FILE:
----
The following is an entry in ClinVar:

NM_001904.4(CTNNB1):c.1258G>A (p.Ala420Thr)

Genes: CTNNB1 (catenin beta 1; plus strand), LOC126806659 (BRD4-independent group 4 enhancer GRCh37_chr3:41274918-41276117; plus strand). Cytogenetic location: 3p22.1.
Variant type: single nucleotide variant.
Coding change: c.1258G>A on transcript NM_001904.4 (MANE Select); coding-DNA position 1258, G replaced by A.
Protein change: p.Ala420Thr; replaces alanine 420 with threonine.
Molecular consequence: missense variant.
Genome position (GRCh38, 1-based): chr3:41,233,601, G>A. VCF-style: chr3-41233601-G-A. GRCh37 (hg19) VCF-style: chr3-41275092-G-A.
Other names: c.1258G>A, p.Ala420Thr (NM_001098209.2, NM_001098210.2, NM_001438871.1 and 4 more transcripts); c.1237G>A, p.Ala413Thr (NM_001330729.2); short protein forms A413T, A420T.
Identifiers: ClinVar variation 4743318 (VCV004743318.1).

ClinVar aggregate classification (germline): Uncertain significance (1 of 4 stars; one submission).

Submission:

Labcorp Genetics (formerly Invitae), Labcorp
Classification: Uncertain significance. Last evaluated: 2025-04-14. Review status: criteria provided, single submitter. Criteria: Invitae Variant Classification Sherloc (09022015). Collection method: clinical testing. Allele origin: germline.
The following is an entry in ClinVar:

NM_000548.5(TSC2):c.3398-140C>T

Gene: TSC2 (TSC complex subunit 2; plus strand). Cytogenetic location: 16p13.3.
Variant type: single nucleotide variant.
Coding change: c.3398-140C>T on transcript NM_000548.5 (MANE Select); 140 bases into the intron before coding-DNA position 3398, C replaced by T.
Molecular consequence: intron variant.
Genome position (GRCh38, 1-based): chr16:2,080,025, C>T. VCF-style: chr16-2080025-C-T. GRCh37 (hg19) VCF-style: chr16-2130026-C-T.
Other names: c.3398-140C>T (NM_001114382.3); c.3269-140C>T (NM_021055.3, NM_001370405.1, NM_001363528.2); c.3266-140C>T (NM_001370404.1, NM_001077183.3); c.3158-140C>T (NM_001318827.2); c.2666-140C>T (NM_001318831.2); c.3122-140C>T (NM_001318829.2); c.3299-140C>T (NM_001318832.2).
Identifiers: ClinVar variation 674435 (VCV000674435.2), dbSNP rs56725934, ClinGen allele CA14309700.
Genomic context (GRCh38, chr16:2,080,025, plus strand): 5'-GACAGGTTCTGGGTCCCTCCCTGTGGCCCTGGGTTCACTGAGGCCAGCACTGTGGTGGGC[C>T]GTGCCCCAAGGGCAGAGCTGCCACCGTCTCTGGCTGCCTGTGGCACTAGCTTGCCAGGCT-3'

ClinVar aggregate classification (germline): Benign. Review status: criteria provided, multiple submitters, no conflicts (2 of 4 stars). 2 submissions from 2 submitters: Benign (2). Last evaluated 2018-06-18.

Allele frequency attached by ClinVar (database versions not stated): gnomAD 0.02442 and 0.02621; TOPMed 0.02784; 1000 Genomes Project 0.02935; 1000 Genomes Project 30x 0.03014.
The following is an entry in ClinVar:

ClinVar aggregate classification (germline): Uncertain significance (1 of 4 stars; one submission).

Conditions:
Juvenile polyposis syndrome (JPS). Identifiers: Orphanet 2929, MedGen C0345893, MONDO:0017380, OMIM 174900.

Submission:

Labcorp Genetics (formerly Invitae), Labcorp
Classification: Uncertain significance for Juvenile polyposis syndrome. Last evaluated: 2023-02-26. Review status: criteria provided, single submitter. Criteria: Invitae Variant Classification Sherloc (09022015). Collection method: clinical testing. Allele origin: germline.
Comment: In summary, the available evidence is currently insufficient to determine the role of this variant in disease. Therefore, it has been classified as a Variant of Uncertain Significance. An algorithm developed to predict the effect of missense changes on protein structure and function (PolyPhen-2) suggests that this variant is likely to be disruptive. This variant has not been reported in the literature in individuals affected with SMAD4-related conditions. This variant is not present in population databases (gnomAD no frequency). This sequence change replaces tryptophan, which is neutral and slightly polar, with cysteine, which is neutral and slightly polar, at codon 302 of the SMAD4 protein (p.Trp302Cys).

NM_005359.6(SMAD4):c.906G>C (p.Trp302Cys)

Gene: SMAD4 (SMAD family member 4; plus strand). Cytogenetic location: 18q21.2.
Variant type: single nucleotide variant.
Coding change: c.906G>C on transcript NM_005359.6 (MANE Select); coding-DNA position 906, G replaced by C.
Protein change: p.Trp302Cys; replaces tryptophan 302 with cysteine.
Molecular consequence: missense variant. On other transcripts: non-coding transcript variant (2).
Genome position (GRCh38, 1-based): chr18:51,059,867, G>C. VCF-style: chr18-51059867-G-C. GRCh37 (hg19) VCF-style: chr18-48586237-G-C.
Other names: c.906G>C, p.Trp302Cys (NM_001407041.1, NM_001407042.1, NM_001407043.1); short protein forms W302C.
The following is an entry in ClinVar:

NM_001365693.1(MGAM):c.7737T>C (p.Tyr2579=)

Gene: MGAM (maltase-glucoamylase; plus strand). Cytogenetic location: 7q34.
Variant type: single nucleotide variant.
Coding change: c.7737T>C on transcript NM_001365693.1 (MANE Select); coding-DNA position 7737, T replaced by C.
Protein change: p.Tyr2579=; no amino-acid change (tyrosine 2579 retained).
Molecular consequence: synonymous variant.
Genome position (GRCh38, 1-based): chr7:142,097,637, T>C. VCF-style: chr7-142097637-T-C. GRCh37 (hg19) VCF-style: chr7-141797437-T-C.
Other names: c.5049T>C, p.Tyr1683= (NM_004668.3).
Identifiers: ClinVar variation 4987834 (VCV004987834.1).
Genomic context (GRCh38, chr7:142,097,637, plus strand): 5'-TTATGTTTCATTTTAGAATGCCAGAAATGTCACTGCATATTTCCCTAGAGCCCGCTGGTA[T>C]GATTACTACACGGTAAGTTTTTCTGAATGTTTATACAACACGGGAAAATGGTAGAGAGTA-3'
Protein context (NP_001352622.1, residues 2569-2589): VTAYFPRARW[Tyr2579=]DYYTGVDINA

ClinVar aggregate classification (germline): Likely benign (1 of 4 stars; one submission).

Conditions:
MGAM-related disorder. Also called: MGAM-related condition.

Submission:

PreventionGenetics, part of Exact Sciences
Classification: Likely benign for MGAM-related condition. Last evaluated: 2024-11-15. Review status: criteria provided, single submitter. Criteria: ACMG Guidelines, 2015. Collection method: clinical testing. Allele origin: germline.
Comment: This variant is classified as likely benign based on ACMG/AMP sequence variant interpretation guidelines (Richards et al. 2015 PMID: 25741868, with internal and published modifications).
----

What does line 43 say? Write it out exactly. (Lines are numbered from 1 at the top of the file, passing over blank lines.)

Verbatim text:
The following is an entry in ClinVar: